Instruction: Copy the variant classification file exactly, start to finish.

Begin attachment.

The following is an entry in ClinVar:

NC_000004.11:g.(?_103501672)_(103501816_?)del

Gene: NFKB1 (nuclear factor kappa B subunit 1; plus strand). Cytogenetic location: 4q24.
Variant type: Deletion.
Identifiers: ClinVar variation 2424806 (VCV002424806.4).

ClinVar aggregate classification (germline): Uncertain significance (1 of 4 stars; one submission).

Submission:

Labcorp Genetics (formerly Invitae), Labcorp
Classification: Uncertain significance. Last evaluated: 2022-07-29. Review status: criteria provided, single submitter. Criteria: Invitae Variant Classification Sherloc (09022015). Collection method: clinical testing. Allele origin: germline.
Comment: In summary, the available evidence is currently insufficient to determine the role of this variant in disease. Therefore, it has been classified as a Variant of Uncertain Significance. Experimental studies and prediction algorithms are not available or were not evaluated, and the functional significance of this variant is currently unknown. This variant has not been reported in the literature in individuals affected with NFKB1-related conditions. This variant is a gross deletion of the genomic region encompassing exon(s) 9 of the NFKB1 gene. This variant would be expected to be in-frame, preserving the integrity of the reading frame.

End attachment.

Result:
The following is an entry in ClinVar:

NC_000004.11:g.(?_103501672)_(103501816_?)del

Gene: NFKB1 (nuclear factor kappa B subunit 1; plus strand). Cytogenetic location: 4q24.
Variant type: Deletion.
Identifiers: ClinVar variation 2424806 (VCV002424806.4).

ClinVar aggregate classification (germline): Uncertain significance (1 of 4 stars; one submission).

Submission:

Labcorp Genetics (formerly Invitae), Labcorp
Classification: Uncertain significance. Last evaluated: 2022-07-29. Review status: criteria provided, single submitter. Criteria: Invitae Variant Classification Sherloc (09022015). Collection method: clinical testing. Allele origin: germline.
Comment: In summary, the available evidence is currently insufficient to determine the role of this variant in disease. Therefore, it has been classified as a Variant of Uncertain Significance. Experimental studies and prediction algorithms are not available or were not evaluated, and the functional significance of this variant is currently unknown. This variant has not been reported in the literature in individuals affected with NFKB1-related conditions. This variant is a gross deletion of the genomic region encompassing exon(s) 9 of the NFKB1 gene. This variant would be expected to be in-frame, preserving the integrity of the reading frame.